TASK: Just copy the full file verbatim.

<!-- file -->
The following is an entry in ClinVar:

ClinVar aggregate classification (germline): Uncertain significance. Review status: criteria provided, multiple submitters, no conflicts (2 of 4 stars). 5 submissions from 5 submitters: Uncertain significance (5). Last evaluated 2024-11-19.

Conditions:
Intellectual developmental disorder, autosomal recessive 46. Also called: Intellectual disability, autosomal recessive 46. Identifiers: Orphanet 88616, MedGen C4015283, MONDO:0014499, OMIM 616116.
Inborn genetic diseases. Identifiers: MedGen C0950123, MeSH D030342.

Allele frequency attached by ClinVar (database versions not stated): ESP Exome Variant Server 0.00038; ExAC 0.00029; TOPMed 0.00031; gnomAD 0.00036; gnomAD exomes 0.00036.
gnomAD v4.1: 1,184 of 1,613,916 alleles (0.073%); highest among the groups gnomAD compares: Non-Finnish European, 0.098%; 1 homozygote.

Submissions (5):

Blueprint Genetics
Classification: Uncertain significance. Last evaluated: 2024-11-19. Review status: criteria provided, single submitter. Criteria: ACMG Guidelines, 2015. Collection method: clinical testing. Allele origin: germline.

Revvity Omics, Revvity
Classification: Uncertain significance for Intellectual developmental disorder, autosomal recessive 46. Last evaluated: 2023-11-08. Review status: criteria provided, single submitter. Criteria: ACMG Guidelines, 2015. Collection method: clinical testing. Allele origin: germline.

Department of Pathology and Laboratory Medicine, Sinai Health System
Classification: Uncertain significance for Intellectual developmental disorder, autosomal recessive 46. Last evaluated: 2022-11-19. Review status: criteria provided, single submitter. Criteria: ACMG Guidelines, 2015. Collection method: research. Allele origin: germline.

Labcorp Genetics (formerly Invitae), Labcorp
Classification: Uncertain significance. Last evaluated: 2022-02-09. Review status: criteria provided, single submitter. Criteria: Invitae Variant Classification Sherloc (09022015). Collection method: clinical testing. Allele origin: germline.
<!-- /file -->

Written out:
The following is an entry in ClinVar:

ClinVar aggregate classification (germline): Uncertain significance. Review status: criteria provided, multiple submitters, no conflicts (2 of 4 stars). 5 submissions from 5 submitters: Uncertain significance (5). Last evaluated 2024-11-19.

Conditions:
Intellectual developmental disorder, autosomal recessive 46. Also called: Intellectual disability, autosomal recessive 46. Identifiers: Orphanet 88616, MedGen C4015283, MONDO:0014499, OMIM 616116.
Inborn genetic diseases. Identifiers: MedGen C0950123, MeSH D030342.

Allele frequency attached by ClinVar (database versions not stated): ESP Exome Variant Server 0.00038; ExAC 0.00029; TOPMed 0.00031; gnomAD 0.00036; gnomAD exomes 0.00036.
gnomAD v4.1: 1,184 of 1,613,916 alleles (0.073%); highest among the groups gnomAD compares: Non-Finnish European, 0.098%; 1 homozygote.

Submissions (5):

Blueprint Genetics
Classification: Uncertain significance. Last evaluated: 2024-11-19. Review status: criteria provided, single submitter. Criteria: ACMG Guidelines, 2015. Collection method: clinical testing. Allele origin: germline.

Revvity Omics, Revvity
Classification: Uncertain significance for Intellectual developmental disorder, autosomal recessive 46. Last evaluated: 2023-11-08. Review status: criteria provided, single submitter. Criteria: ACMG Guidelines, 2015. Collection method: clinical testing. Allele origin: germline.

Department of Pathology and Laboratory Medicine, Sinai Health System
Classification: Uncertain significance for Intellectual developmental disorder, autosomal recessive 46. Last evaluated: 2022-11-19. Review status: criteria provided, single submitter. Criteria: ACMG Guidelines, 2015. Collection method: research. Allele origin: germline.

Labcorp Genetics (formerly Invitae), Labcorp
Classification: Uncertain significance. Last evaluated: 2022-02-09. Review status: criteria provided, single submitter. Criteria: Invitae Variant Classification Sherloc (09022015). Collection method: clinical testing. Allele origin: germline.